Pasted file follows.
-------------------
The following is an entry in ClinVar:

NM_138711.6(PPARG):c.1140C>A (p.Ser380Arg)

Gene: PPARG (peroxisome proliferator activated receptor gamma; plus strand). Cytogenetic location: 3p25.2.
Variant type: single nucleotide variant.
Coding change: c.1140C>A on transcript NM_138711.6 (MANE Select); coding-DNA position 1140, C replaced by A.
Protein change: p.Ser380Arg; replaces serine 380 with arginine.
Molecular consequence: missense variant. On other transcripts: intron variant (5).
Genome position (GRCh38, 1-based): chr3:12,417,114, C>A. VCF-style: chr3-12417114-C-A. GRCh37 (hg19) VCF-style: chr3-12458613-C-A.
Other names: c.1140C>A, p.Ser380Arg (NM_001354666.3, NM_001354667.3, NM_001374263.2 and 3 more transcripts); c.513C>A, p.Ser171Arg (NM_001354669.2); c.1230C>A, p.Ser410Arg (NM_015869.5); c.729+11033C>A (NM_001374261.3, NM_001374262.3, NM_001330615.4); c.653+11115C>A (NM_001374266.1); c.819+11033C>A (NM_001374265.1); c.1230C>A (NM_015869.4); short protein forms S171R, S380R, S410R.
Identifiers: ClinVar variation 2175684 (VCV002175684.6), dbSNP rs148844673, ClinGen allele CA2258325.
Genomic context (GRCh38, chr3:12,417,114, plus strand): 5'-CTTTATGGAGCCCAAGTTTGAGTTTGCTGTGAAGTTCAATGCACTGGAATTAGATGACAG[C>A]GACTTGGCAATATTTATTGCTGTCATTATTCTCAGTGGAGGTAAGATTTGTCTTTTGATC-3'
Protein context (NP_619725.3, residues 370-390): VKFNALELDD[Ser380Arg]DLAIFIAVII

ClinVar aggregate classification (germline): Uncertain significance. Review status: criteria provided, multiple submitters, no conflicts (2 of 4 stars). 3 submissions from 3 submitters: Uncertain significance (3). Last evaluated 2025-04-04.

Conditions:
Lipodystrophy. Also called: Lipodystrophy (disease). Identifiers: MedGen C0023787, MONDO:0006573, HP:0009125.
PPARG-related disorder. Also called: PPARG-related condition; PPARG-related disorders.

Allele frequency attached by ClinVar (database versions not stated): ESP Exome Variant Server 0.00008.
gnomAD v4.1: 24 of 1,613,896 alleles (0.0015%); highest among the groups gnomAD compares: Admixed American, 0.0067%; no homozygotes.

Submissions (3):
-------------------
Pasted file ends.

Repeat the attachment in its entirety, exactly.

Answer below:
The following is an entry in ClinVar:

NM_138711.6(PPARG):c.1140C>A (p.Ser380Arg)

Gene: PPARG (peroxisome proliferator activated receptor gamma; plus strand). Cytogenetic location: 3p25.2.
Variant type: single nucleotide variant.
Coding change: c.1140C>A on transcript NM_138711.6 (MANE Select); coding-DNA position 1140, C replaced by A.
Protein change: p.Ser380Arg; replaces serine 380 with arginine.
Molecular consequence: missense variant. On other transcripts: intron variant (5).
Genome position (GRCh38, 1-based): chr3:12,417,114, C>A. VCF-style: chr3-12417114-C-A. GRCh37 (hg19) VCF-style: chr3-12458613-C-A.
Other names: c.1140C>A, p.Ser380Arg (NM_001354666.3, NM_001354667.3, NM_001374263.2 and 3 more transcripts); c.513C>A, p.Ser171Arg (NM_001354669.2); c.1230C>A, p.Ser410Arg (NM_015869.5); c.729+11033C>A (NM_001374261.3, NM_001374262.3, NM_001330615.4); c.653+11115C>A (NM_001374266.1); c.819+11033C>A (NM_001374265.1); c.1230C>A (NM_015869.4); short protein forms S171R, S380R, S410R.
Identifiers: ClinVar variation 2175684 (VCV002175684.6), dbSNP rs148844673, ClinGen allele CA2258325.
Genomic context (GRCh38, chr3:12,417,114, plus strand): 5'-CTTTATGGAGCCCAAGTTTGAGTTTGCTGTGAAGTTCAATGCACTGGAATTAGATGACAG[C>A]GACTTGGCAATATTTATTGCTGTCATTATTCTCAGTGGAGGTAAGATTTGTCTTTTGATC-3'
Protein context (NP_619725.3, residues 370-390): VKFNALELDD[Ser380Arg]DLAIFIAVII

ClinVar aggregate classification (germline): Uncertain significance. Review status: criteria provided, multiple submitters, no conflicts (2 of 4 stars). 3 submissions from 3 submitters: Uncertain significance (3). Last evaluated 2025-04-04.

Conditions:
Lipodystrophy. Also called: Lipodystrophy (disease). Identifiers: MedGen C0023787, MONDO:0006573, HP:0009125.
PPARG-related disorder. Also called: PPARG-related condition; PPARG-related disorders.

Allele frequency attached by ClinVar (database versions not stated): ESP Exome Variant Server 0.00008.
gnomAD v4.1: 24 of 1,613,896 alleles (0.0015%); highest among the groups gnomAD compares: Admixed American, 0.0067%; no homozygotes.

Submissions (3):